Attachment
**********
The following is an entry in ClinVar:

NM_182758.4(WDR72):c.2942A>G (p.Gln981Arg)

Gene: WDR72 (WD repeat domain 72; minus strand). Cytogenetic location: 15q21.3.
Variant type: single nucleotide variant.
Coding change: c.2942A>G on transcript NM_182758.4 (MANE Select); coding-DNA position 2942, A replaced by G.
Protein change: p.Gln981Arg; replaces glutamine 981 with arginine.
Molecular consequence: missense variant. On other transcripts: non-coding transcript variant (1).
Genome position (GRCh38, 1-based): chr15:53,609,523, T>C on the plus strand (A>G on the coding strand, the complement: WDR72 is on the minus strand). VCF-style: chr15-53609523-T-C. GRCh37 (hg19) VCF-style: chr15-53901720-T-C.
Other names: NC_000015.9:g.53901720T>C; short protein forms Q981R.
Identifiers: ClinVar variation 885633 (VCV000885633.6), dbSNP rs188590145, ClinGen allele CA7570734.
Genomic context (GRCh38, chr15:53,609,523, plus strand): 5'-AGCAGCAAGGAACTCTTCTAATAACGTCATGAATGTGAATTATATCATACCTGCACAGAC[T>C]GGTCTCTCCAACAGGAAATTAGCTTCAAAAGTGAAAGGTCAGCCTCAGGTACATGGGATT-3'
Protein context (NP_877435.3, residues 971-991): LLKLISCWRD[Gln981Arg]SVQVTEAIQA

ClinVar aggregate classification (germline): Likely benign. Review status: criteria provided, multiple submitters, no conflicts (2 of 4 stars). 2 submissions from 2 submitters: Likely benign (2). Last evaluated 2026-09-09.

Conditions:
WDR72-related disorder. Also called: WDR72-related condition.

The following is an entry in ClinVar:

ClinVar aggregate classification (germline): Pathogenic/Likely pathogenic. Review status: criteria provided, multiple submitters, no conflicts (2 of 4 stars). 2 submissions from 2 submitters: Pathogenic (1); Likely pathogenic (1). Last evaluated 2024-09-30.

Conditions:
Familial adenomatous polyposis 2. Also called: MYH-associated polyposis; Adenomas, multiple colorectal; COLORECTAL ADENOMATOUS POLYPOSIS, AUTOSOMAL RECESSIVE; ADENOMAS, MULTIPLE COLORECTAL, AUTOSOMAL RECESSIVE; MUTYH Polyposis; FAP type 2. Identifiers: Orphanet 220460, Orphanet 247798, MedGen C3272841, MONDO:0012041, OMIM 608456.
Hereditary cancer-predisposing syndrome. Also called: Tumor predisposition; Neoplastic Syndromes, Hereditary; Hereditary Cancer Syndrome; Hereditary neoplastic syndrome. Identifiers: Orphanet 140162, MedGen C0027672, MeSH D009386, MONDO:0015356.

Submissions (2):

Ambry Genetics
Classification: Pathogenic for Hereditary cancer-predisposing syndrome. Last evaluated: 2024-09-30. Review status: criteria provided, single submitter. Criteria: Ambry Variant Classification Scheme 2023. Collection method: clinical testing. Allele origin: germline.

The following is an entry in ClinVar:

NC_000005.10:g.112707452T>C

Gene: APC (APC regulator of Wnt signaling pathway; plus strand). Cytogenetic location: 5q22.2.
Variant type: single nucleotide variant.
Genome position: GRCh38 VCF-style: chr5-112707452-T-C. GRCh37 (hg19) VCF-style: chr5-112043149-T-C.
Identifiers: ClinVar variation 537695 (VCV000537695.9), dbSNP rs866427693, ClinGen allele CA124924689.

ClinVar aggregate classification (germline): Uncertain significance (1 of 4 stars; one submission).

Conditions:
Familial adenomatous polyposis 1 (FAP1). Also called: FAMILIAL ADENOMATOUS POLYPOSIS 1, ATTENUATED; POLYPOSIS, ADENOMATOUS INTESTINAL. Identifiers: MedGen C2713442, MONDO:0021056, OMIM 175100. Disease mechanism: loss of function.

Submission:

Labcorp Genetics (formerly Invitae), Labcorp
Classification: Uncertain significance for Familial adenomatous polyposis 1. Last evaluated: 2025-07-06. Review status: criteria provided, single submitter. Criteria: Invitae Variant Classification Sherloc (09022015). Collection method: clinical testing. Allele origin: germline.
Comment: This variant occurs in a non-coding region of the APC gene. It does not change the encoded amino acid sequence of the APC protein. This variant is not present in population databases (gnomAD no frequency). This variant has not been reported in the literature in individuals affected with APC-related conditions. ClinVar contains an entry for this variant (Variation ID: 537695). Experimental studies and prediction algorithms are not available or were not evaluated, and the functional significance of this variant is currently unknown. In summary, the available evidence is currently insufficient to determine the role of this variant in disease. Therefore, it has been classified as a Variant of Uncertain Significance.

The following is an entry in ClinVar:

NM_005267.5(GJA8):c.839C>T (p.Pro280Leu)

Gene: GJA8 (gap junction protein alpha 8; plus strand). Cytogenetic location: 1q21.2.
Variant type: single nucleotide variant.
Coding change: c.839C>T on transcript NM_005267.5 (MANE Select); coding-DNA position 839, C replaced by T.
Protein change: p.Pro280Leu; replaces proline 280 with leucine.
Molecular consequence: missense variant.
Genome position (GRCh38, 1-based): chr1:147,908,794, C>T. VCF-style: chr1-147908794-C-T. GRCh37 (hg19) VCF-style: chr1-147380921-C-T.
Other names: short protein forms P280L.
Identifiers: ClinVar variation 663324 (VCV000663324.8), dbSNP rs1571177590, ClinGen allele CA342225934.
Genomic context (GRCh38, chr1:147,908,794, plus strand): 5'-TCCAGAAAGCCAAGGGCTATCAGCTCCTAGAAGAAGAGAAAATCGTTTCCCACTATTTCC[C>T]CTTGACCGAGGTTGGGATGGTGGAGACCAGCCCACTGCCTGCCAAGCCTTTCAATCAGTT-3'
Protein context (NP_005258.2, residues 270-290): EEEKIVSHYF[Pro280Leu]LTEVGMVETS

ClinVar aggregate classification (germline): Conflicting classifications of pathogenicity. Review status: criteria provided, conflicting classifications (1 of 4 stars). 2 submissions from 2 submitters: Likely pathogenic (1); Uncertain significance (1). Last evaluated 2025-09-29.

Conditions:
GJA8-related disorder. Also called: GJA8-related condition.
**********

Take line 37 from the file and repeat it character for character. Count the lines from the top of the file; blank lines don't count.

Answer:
The following is an entry in ClinVar: